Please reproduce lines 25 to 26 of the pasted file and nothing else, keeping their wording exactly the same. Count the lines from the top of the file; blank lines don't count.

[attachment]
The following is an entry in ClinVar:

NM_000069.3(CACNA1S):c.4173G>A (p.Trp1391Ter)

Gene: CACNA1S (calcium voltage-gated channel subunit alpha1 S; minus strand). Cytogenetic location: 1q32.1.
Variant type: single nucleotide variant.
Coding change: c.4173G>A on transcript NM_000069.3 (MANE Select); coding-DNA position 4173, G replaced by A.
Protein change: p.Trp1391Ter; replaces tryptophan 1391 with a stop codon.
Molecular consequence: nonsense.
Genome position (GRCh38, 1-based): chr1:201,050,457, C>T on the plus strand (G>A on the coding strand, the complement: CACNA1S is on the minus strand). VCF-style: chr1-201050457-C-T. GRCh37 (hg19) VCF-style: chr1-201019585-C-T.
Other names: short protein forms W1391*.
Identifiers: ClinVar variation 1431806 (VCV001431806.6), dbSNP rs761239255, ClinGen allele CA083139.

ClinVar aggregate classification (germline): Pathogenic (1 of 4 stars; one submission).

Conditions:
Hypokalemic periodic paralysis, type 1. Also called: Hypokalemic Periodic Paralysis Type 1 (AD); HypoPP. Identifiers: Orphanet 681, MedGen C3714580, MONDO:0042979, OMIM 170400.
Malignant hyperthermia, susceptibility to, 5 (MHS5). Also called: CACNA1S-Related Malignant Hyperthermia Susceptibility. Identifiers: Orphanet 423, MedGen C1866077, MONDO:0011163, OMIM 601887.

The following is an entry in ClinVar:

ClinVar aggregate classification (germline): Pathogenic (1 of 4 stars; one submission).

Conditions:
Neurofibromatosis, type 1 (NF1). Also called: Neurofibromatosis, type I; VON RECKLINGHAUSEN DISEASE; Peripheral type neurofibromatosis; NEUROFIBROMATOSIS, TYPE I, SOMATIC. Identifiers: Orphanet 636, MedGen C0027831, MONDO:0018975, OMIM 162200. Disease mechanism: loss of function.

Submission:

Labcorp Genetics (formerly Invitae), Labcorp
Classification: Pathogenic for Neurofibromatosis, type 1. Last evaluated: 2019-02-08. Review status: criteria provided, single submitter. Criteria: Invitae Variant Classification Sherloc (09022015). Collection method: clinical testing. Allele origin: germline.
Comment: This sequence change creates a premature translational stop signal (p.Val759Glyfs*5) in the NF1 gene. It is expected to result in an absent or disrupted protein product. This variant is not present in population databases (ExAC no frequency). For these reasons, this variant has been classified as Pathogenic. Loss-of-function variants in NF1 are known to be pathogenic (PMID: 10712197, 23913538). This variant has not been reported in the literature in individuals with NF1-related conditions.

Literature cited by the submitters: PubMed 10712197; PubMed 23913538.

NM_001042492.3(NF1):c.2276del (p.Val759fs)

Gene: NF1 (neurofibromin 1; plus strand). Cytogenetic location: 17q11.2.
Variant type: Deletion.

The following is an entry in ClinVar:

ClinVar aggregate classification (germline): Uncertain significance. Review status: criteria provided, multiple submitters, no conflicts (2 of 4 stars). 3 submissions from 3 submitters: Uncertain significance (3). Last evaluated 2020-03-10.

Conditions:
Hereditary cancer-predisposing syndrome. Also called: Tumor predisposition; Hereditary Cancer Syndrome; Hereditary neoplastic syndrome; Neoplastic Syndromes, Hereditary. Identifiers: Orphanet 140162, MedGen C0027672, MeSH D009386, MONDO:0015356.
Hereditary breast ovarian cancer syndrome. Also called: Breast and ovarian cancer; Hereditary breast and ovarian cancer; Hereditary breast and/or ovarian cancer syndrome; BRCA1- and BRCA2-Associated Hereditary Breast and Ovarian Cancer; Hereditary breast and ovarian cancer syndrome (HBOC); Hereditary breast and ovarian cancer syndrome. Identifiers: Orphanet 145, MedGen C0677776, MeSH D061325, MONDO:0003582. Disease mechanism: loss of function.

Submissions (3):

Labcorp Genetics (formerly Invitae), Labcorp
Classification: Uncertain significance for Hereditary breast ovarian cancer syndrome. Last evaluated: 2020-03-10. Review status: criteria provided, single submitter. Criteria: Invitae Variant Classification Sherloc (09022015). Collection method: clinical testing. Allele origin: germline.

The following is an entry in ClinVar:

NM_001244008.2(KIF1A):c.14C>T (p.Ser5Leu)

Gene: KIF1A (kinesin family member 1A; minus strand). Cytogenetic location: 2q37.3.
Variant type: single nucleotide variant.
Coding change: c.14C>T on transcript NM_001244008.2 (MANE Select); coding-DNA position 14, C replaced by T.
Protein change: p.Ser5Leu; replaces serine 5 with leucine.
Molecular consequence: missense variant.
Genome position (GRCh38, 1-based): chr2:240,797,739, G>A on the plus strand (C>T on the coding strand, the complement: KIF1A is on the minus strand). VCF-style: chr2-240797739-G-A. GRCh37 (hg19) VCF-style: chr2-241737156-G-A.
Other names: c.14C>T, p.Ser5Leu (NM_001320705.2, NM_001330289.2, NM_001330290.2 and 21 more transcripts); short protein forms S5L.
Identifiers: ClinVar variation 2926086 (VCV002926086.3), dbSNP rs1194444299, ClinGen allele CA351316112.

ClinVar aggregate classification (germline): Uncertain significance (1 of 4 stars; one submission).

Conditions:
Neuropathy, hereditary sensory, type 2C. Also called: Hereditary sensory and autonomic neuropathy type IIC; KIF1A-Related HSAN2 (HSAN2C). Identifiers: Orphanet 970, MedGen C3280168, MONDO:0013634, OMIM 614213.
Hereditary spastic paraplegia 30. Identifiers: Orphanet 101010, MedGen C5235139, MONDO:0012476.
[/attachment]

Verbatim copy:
Gene: NF1 (neurofibromin 1; plus strand). Cytogenetic location: 17q11.2.
Variant type: Deletion.